Observer organizations and some governments favor a higher figure, certainly justifiable against seed industry profits, particularly if questions about the administrative/absorption capabilities of the BSF can be satisfactorily resolved to ensure funding flows to farmer-led in-situ conservation and development projects.
FUTURE PLANS AND THE MULTI-STAKEHOLDER DIALOG
The Committee then discussed how to organize studies being put together for its next meeting, deciding to prioritize work on the financial implications of different options and, in a separate paper, their legal and policy implications. Several delegations emphasized the need for the financial studies to be concise and for projections not to rely on too many assumptions.
The EUROPEAN REGION in particular sought a tight study focus on 6.11 and expanding the MLS, a ratcheting down on options that was generally resisted by developing countries. It was agreed that the latter options would receive priority in the studies, but not to exclude others.
INDUSTRY enthusiastically recalled the previous announcement of a multi-stakeholder dialog, organized by the CGIAR’s Bioversity International, and designed to feed into the Working Group. It asked about the status of this dialog.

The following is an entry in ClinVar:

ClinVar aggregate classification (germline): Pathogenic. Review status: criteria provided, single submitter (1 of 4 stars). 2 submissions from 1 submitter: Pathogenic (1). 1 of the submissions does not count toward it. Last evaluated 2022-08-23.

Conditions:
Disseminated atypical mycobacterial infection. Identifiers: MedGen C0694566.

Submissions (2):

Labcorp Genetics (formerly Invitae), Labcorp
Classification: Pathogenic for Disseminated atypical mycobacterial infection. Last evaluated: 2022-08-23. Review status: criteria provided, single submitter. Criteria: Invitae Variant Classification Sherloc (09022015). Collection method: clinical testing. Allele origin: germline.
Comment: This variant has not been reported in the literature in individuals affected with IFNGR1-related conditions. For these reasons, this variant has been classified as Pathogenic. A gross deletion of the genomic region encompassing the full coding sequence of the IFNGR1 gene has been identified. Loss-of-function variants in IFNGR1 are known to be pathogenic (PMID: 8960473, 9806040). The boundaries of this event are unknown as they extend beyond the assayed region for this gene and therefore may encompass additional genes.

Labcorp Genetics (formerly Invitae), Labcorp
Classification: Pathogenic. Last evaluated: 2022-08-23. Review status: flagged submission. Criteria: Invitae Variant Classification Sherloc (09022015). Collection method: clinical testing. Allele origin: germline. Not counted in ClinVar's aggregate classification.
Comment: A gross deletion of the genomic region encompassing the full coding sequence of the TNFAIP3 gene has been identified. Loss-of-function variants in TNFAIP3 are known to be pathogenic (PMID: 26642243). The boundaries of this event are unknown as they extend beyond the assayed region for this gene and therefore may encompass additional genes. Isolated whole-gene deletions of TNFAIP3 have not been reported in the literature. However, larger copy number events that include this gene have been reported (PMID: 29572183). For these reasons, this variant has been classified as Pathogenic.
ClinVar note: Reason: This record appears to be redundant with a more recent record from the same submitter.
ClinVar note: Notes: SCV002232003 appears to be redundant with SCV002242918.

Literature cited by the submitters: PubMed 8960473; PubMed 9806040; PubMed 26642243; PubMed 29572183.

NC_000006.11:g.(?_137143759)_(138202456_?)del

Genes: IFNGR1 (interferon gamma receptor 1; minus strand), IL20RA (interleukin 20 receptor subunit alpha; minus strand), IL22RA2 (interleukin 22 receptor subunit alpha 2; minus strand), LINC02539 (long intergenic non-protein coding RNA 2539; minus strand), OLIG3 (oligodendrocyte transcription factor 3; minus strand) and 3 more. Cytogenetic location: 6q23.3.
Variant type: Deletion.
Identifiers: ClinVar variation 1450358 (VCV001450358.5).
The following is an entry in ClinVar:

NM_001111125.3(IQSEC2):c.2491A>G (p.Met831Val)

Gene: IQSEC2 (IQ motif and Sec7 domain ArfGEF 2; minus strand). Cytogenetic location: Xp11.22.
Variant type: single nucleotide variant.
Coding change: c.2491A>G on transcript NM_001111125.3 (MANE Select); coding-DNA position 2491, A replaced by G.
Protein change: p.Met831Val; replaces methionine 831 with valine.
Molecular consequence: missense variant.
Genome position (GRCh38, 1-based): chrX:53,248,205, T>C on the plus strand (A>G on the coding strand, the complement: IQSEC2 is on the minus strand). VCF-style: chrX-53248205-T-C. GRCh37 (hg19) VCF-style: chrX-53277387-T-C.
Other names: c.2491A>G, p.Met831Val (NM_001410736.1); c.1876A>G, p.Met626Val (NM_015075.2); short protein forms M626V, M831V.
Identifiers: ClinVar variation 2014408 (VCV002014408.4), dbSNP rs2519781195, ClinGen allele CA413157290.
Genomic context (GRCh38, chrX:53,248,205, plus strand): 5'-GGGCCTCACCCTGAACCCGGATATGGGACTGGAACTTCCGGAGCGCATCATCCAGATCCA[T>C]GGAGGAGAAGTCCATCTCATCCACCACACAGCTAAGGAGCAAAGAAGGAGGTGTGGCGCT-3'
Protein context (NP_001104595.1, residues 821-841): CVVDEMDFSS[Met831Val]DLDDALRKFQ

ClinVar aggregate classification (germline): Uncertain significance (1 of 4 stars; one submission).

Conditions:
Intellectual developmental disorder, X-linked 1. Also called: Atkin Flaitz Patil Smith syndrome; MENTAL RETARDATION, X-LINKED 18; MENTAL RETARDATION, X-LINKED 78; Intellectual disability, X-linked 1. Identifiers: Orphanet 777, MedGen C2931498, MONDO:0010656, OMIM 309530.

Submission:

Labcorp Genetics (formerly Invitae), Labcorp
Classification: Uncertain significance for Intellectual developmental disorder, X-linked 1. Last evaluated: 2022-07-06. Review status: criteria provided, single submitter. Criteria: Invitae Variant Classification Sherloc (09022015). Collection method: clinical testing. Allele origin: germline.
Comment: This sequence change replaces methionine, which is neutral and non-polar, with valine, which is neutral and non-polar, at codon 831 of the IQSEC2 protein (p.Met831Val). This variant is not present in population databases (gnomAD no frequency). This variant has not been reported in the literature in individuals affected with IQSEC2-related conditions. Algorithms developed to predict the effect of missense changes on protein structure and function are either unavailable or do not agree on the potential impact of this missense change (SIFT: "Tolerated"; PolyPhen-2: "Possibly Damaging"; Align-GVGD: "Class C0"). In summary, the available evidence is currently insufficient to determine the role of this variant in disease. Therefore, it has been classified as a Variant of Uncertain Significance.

Co-Chair Visser replied that funding was sought for a dialog but that “not enough donors” were found, and that efforts had discontinued.
BIOVERSITY INTERNATIONAL, however, said that it and partners had merely postponed the effort until after the present meeting, and that the CGIAR still saw value in a dialog.
CANADA asked about the intercessional process, suggesting it would shed light on the need for a dialog.
Co-Chair Fernandez Diaz-Silveira responded that observers had been added to the Working Group in response to concerns about consultation. The Co-Chair said that the role of dialog was unclear, that is, where it fit in the broader scheme of the Working Group. The Co-Chair's personal opinion was that a well-designed process replaced any need to develop a dialog.